Diabetes and Mental Wellness in 2021
“Spoiler alert – balancing all life demands during a pandemic is rarely, if ever, possible.” said Dr. Jessie Wong, diabetes psychologist at Stanford University. Dr. Wong joined the CWD team for a reassuring practical talk about working towards mental wellness during this phase of the pandemic for people with and without diabetes.
We all have been more stressed than usual, with COVID-19 adding additional stressors and chaos to our lives, and hope that her advice can help you with your mental wellness.
We all experience stress from various aspects of our lives, but not all stress is bad. Dr. Wong explained how stress is helpful for improving your performance; when it becomes overwhelming, it needs to be addressed. “We don’t want to think about stress as inherently bad, but really think about what is your optimal zone.”
Dr. Wong also described diabetes distress and burnout, which are both very common for people with diabetes and their caregivers. “At any given time, 20% of people with diabetes or their caregiver is experiencing diabetes distress.”
She discussed the importance of both recognizing your own symptoms of distress as well as those of mental wellness. Identifying these symptoms helps you ask for help when you start to get distressed, and assists in working towards managing your stress. It’s also helpful to check in with your family members on their stress so that you can work together to cope with stress.
Advice for coping with stress:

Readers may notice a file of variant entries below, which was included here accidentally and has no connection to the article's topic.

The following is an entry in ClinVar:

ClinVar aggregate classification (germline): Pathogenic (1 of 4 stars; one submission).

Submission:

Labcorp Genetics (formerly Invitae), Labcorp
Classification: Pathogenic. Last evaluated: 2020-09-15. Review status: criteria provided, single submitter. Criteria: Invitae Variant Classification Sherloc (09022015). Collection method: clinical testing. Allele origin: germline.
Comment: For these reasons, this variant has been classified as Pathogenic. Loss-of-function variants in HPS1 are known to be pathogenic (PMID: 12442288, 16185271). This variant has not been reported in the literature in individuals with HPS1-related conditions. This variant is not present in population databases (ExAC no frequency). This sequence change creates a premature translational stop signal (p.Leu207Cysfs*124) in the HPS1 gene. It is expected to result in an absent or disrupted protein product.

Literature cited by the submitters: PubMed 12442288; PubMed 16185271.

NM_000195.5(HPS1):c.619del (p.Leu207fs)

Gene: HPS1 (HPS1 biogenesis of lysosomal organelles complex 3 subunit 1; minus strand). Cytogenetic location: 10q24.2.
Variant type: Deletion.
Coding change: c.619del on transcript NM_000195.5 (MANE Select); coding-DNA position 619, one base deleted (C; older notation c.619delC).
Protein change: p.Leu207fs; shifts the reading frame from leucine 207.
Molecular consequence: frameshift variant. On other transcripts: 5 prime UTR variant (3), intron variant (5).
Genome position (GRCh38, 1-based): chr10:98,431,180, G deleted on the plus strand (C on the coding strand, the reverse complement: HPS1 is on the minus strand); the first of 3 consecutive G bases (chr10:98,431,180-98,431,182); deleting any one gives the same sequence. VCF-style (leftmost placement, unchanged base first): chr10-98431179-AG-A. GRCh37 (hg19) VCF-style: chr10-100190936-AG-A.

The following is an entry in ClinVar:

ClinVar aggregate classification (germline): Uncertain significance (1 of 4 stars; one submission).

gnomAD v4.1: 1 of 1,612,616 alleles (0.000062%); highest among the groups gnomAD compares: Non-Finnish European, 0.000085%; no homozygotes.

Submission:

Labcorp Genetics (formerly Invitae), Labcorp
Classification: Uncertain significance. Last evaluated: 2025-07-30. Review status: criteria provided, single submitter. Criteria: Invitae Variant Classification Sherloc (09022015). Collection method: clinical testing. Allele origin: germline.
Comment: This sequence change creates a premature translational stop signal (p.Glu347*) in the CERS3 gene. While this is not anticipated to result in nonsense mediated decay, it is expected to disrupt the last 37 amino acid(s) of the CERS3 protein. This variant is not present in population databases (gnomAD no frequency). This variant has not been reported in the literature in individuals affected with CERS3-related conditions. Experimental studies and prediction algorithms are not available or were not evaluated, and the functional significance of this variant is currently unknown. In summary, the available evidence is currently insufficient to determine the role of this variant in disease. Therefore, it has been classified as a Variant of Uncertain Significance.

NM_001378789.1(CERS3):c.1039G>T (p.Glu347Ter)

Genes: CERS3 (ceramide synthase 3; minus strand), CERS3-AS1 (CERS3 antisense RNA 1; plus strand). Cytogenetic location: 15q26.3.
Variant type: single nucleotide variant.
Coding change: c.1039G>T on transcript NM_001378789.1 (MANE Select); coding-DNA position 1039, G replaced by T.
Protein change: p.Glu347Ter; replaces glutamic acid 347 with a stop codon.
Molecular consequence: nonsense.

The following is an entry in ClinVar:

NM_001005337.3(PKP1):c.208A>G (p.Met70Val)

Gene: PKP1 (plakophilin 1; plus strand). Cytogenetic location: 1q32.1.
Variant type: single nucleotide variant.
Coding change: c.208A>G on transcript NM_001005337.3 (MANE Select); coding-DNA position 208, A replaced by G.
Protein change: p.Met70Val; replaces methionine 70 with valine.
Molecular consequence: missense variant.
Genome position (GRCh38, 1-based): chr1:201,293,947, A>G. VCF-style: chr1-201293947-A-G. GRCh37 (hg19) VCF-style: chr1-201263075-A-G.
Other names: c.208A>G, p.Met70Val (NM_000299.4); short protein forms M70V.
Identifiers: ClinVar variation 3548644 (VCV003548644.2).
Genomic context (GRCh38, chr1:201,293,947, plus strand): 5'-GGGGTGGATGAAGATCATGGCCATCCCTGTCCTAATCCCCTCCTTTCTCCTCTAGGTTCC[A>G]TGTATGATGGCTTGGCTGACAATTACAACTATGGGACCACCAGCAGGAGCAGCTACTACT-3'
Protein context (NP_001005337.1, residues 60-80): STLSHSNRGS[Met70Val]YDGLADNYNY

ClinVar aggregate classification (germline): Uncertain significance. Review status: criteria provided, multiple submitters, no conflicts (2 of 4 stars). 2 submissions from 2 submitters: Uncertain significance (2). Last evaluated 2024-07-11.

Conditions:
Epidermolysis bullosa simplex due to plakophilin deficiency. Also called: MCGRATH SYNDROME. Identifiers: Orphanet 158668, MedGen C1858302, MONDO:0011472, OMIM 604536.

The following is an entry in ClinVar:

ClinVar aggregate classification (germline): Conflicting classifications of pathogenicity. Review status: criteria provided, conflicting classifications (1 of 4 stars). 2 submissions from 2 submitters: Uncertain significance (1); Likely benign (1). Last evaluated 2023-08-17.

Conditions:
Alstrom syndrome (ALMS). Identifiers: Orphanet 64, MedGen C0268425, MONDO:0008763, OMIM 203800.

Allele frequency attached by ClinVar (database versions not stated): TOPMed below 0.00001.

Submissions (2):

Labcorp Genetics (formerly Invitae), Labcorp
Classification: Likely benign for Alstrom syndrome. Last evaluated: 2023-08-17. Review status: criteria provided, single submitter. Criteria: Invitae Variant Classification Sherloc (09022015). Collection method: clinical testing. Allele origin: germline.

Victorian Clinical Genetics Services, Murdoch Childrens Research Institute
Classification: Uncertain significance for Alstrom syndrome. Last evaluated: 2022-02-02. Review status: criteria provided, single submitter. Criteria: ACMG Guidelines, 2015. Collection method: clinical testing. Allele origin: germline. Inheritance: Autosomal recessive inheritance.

- Be aware of your stress levels.
- Temper your expectations of yourself and others (examples: let the house be messy, do easy dinners, etc.)
- Take care of your body: sleep, exercise, eat healthy.
- Schedule time to unwind and take breaks.
- Connect with others and discuss your feelings.
- Contact your health care team if stress is getting in the way of your daily activities for several days.
Dr. Wong also emphasized the idea that you can’t pour from an empty cup. Taking care of yourself first is a key step towards being able to help others. The example she gave is the oxygen mask on an airplane: you have to put your mask on before you can put on someone else’s mask. This can be really challenging to do at times, but is really important.
For more information on daily routines, distance learning, managing worry related to COVID for yourself or your child, making SMART goals, and for more, check out the recording of our Screenside Chat with Dr. Jessie Wong.
We hope this has been helpful for you and your loved ones, and wish you mental wellness for 2021!
Written and clinically reviewed by Marissa Town, RN, BSN, CDCES
Published: January 5, 2021
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